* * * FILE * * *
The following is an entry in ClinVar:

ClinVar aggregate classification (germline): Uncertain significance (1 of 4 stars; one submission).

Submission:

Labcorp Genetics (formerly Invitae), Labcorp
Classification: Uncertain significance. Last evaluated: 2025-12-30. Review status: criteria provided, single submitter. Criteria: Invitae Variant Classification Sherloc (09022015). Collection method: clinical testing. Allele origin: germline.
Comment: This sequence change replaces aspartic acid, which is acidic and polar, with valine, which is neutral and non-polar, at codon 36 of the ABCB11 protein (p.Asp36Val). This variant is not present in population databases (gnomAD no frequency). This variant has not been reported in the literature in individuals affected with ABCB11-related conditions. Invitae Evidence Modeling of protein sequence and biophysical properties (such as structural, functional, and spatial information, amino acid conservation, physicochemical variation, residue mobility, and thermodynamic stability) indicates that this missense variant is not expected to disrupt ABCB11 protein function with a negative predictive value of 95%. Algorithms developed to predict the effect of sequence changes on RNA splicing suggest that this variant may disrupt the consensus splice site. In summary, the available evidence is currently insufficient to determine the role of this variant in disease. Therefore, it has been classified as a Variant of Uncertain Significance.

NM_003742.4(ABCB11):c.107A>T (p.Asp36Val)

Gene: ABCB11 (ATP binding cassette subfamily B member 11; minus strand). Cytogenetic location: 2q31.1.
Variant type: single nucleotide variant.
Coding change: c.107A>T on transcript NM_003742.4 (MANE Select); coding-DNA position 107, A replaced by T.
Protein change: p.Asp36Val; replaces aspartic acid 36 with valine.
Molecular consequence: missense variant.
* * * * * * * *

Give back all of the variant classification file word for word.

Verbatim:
The following is an entry in ClinVar:

ClinVar aggregate classification (germline): Uncertain significance (1 of 4 stars; one submission).

Submission:

Labcorp Genetics (formerly Invitae), Labcorp
Classification: Uncertain significance. Last evaluated: 2025-12-30. Review status: criteria provided, single submitter. Criteria: Invitae Variant Classification Sherloc (09022015). Collection method: clinical testing. Allele origin: germline.
Comment: This sequence change replaces aspartic acid, which is acidic and polar, with valine, which is neutral and non-polar, at codon 36 of the ABCB11 protein (p.Asp36Val). This variant is not present in population databases (gnomAD no frequency). This variant has not been reported in the literature in individuals affected with ABCB11-related conditions. Invitae Evidence Modeling of protein sequence and biophysical properties (such as structural, functional, and spatial information, amino acid conservation, physicochemical variation, residue mobility, and thermodynamic stability) indicates that this missense variant is not expected to disrupt ABCB11 protein function with a negative predictive value of 95%. Algorithms developed to predict the effect of sequence changes on RNA splicing suggest that this variant may disrupt the consensus splice site. In summary, the available evidence is currently insufficient to determine the role of this variant in disease. Therefore, it has been classified as a Variant of Uncertain Significance.

NM_003742.4(ABCB11):c.107A>T (p.Asp36Val)

Gene: ABCB11 (ATP binding cassette subfamily B member 11; minus strand). Cytogenetic location: 2q31.1.
Variant type: single nucleotide variant.
Coding change: c.107A>T on transcript NM_003742.4 (MANE Select); coding-DNA position 107, A replaced by T.
Protein change: p.Asp36Val; replaces aspartic acid 36 with valine.
Molecular consequence: missense variant.